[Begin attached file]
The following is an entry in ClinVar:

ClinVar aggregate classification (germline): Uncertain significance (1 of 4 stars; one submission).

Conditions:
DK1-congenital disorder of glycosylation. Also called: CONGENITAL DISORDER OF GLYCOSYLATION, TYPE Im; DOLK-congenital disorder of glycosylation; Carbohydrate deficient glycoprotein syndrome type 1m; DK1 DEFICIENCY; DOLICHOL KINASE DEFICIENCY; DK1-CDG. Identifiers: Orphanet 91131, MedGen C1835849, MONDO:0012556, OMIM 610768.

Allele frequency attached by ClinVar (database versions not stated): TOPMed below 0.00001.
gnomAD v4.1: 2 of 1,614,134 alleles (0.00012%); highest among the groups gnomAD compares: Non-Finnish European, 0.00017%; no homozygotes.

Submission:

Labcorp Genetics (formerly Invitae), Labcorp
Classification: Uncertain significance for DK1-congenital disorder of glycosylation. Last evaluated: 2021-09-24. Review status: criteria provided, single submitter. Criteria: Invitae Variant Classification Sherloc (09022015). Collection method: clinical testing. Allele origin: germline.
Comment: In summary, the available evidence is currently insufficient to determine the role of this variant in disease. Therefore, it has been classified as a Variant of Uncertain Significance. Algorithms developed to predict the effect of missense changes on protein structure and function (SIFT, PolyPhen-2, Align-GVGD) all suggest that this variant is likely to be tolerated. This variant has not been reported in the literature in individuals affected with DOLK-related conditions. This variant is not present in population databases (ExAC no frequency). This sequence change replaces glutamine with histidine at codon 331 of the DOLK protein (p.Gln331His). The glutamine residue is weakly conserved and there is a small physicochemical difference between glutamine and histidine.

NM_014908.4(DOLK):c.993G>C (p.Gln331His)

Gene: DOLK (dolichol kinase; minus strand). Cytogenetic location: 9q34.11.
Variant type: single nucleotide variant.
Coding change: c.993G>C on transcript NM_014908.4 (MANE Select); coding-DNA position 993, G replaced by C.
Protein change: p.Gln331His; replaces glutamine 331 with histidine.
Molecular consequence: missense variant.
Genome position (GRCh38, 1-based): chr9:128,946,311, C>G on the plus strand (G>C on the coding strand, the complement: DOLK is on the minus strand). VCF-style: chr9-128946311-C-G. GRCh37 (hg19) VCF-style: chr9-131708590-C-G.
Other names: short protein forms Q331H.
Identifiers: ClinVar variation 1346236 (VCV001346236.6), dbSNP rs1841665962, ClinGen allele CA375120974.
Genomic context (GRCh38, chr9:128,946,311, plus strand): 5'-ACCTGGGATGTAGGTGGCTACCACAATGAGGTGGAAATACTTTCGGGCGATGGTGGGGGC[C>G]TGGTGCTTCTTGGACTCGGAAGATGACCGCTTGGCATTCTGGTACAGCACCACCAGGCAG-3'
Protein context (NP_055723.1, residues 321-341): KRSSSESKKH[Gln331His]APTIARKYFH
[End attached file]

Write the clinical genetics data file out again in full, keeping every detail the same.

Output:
The following is an entry in ClinVar:

ClinVar aggregate classification (germline): Uncertain significance (1 of 4 stars; one submission).

Conditions:
DK1-congenital disorder of glycosylation. Also called: CONGENITAL DISORDER OF GLYCOSYLATION, TYPE Im; DOLK-congenital disorder of glycosylation; Carbohydrate deficient glycoprotein syndrome type 1m; DK1 DEFICIENCY; DOLICHOL KINASE DEFICIENCY; DK1-CDG. Identifiers: Orphanet 91131, MedGen C1835849, MONDO:0012556, OMIM 610768.

Allele frequency attached by ClinVar (database versions not stated): TOPMed below 0.00001.
gnomAD v4.1: 2 of 1,614,134 alleles (0.00012%); highest among the groups gnomAD compares: Non-Finnish European, 0.00017%; no homozygotes.

Submission:

Labcorp Genetics (formerly Invitae), Labcorp
Classification: Uncertain significance for DK1-congenital disorder of glycosylation. Last evaluated: 2021-09-24. Review status: criteria provided, single submitter. Criteria: Invitae Variant Classification Sherloc (09022015). Collection method: clinical testing. Allele origin: germline.
Comment: In summary, the available evidence is currently insufficient to determine the role of this variant in disease. Therefore, it has been classified as a Variant of Uncertain Significance. Algorithms developed to predict the effect of missense changes on protein structure and function (SIFT, PolyPhen-2, Align-GVGD) all suggest that this variant is likely to be tolerated. This variant has not been reported in the literature in individuals affected with DOLK-related conditions. This variant is not present in population databases (ExAC no frequency). This sequence change replaces glutamine with histidine at codon 331 of the DOLK protein (p.Gln331His). The glutamine residue is weakly conserved and there is a small physicochemical difference between glutamine and histidine.

NM_014908.4(DOLK):c.993G>C (p.Gln331His)

Gene: DOLK (dolichol kinase; minus strand). Cytogenetic location: 9q34.11.
Variant type: single nucleotide variant.
Coding change: c.993G>C on transcript NM_014908.4 (MANE Select); coding-DNA position 993, G replaced by C.
Protein change: p.Gln331His; replaces glutamine 331 with histidine.
Molecular consequence: missense variant.
Genome position (GRCh38, 1-based): chr9:128,946,311, C>G on the plus strand (G>C on the coding strand, the complement: DOLK is on the minus strand). VCF-style: chr9-128946311-C-G. GRCh37 (hg19) VCF-style: chr9-131708590-C-G.
Other names: short protein forms Q331H.
Identifiers: ClinVar variation 1346236 (VCV001346236.6), dbSNP rs1841665962, ClinGen allele CA375120974.
Genomic context (GRCh38, chr9:128,946,311, plus strand): 5'-ACCTGGGATGTAGGTGGCTACCACAATGAGGTGGAAATACTTTCGGGCGATGGTGGGGGC[C>G]TGGTGCTTCTTGGACTCGGAAGATGACCGCTTGGCATTCTGGTACAGCACCACCAGGCAG-3'
Protein context (NP_055723.1, residues 321-341): KRSSSESKKH[Gln331His]APTIARKYFH